Decades of Saddam’s misrule had taken its toll on Iraq’s institutions of higher learning, just as it had on every institution in Iraqi life. The Baathists had closed Iraq’s private colleges in the 1960s, leaving the entire higher education system under state control. University presidents and officials were selected not to build programs or encourage research and education, but rather to spy on their faculties and keep them in line politically. Saddam’s police state created a culture of fear throughout Iraqi academia that extended to matters major and mundane. A professor insisted, for example, that Agresto sign off on a student’s transferring classes, even though as cpa advisor he had no authority to do so. But the professor pressured Agresto because, as he told him, “your signature will mean that, if a question ever arose, that you yourself had authorized it.” In another instance, a professor of literature and Iraq’s leading authority on Shakespeare, who was considered the best English speaker in the country, feigned public drunkenness to avoid serving as Saddam’s interpreter. Saddam had ordered his execution, but the U.S. invaded before the order was carried out.
Iraqi universities also suffered from material deprivations, which were exacerbated by the post-Gulf War sanctions regime that ended most academic travel and contact with the outside world. Universities were starved for funds (although Saddam could be generous in supporting sectors of the higher education system he found useful and founded several universities himself.) Facilities were hopelessly out of date. In some universities, forty- and fifty-year-old periodicals formed the core of the faculty research collections and were kept under lock and key. Many of the “books” in the university libraries were actually copies of copies of old texts. Basic scientific equipment was scarce, while computers and internet connections were virtually nonexistent.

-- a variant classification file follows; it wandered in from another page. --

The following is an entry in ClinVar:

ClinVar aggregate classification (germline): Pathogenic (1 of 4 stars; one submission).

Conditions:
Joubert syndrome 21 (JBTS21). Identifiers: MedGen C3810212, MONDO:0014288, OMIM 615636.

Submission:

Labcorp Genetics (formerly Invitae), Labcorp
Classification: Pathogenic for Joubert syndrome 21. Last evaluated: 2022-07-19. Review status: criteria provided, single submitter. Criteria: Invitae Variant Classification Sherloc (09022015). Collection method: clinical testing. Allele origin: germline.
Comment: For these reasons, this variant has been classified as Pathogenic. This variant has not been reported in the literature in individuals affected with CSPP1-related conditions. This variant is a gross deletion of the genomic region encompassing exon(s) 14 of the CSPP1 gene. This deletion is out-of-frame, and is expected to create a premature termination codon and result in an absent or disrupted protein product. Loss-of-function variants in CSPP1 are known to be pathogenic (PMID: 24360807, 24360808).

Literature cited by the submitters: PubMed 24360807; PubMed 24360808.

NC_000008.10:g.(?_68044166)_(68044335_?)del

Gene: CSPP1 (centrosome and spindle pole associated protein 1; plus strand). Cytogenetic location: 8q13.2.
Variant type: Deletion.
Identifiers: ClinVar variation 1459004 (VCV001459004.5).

Unfortunately, according to Agresto, post-liberation mistakes by U.S. forces had some truly terrible consequences. The looting, which then–Secretary of Defense Donald Rumsfeld dismissed by stating, “Freedom is untidy,” had a profound effect on Iraqi infrastructure. Agresto writes:
However many books the library at the Arts College in Baghdad once had, after the war they had none. I toured Mustansiriya University in September of 2003, right after I arrived in Iraq. Vandals had taken everything. Desks, air conditioners, chalkboards, chalk, doors, windows and window frames. . . . They pulled the wiring out of the walls and ripped out plumbing fixtures. And what they couldn’t use — like books — they burned.